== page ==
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The Big Lebowski

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The Chronicles of Narnia: the Lion, the Witch and the Wardrobe

Another case of overkill and double-dipping, but at least the new bonus features are interesting —Andrea Birgers (DVD review...)

The Pevensie children meet the Lion and the Witch behind the Wardrobe

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French director Jean-Jacques Beineix seems to have been fascinated in 1992 by the Japanese phenomenon known as Otakism, whose practitioners are called Otaku. He interviews the writer who coined the term, which has roots in the words “home” and the polite form of “you.”

Otaku are reclusive males (usually) who would rather live their obsessions than interact in society and culture. There are otaku who follow teen pop stars, porn Otaku, model-airplane Otaku, and urban-planning Otaku, who try to reclaim the streets from automobile traffic by marching in parades.

Manufactured idols sing bubble-gum pop in malls
Manufactured idols sing bubble-gum pop in malls

Beineix tries to put his finger on Otakism, but there are so many different groups with so many different obsessions that it’s a stretch to label them all “otaku” instead of just “obsessives” or “hobbyists.” At first it appears that a crucial ingredient is to shun society, but ironically, the obsessives form their own cultures, so they haven’t really escaped human interaction at all.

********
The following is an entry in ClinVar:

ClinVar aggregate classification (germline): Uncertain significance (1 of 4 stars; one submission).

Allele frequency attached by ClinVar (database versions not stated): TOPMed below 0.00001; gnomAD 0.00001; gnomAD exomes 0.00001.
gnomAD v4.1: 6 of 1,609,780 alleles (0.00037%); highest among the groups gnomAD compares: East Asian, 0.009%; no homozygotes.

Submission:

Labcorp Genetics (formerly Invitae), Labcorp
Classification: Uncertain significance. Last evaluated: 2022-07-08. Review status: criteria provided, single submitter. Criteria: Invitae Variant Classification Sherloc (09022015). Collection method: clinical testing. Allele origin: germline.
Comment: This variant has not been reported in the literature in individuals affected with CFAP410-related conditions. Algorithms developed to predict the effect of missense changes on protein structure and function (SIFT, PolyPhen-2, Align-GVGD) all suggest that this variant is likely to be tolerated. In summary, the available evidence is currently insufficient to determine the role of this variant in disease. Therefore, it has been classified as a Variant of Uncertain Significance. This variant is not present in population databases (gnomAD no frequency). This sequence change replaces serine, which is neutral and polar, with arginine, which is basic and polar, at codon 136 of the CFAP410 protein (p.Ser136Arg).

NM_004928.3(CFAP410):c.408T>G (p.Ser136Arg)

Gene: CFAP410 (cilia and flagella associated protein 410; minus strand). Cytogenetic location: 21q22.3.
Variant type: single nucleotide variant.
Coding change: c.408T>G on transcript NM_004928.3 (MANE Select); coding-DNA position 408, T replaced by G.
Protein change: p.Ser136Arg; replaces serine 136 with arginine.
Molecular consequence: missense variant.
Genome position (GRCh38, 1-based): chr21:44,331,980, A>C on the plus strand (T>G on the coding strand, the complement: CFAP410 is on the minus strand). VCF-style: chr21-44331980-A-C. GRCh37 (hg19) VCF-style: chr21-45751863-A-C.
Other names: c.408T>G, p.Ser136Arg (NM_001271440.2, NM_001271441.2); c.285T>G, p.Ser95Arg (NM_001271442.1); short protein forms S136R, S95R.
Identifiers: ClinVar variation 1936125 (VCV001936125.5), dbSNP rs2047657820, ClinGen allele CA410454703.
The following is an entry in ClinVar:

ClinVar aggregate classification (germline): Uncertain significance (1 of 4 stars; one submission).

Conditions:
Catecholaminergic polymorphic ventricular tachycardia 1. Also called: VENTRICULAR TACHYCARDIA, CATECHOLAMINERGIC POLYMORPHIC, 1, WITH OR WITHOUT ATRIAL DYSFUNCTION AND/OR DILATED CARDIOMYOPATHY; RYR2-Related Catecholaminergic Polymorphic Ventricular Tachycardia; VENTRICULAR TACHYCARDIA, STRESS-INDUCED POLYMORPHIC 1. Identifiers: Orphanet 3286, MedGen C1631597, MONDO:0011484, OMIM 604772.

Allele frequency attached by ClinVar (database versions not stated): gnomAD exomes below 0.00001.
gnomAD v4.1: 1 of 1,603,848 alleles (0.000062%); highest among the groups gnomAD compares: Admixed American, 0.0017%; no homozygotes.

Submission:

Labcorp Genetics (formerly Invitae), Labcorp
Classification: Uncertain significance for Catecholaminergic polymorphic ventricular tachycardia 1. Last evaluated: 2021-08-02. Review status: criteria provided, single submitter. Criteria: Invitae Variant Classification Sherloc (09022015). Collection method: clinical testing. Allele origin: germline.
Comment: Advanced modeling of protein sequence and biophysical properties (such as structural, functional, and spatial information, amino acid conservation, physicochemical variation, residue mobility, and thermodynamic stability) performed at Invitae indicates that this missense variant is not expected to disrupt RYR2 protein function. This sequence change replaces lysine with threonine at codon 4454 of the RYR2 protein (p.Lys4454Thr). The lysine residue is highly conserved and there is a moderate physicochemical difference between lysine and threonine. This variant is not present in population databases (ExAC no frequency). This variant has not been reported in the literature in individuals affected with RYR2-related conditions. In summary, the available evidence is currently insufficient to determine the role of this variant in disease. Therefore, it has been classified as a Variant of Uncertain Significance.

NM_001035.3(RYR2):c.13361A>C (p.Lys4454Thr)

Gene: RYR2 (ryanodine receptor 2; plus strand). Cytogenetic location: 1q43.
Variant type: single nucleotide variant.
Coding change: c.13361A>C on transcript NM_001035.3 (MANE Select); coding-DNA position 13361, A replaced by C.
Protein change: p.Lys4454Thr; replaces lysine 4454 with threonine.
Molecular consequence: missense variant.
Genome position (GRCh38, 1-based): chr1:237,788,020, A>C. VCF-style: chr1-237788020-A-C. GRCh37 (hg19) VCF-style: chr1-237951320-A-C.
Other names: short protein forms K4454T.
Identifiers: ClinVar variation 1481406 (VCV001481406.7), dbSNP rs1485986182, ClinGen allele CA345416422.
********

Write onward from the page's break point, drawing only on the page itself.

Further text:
Some Otaku seem truly foreign — at least to this westerner. There are collectors of scantily clad dolls based on “regular” women (as opposed to supermodels). There are followers of corporate-manufactured “idols” — women of course — who sing in shopping malls to embarrassingly small crowds of all-male audiences armed with telephoto lenses and who mosh-dance to the mediocre bubble-gum pop tunes.

Others just seem like your average enthusiasts — motorcycle riders, model airplane builders, and comic book collectors all have their counterparts in this country too. Plus we have Trekkies, comic-con attendees, people who collect 8-track tapes, and lovers of Schwinn Stingray bicycles. So the phenomenon may have a name in Japan, but the concept is not as surprising or new as Beineix tries to make it.

When the documentary peeks at truly foreign-seeming stuff — the enthusiastic reaction of the “idol” worshippers is almost incomprehensible to me — Otaku is pretty interesting. But when Beineix spends less than a minute mentioning motorcycle hobbyists, the documentary feels like it’s finding something strange that is not so strange after all.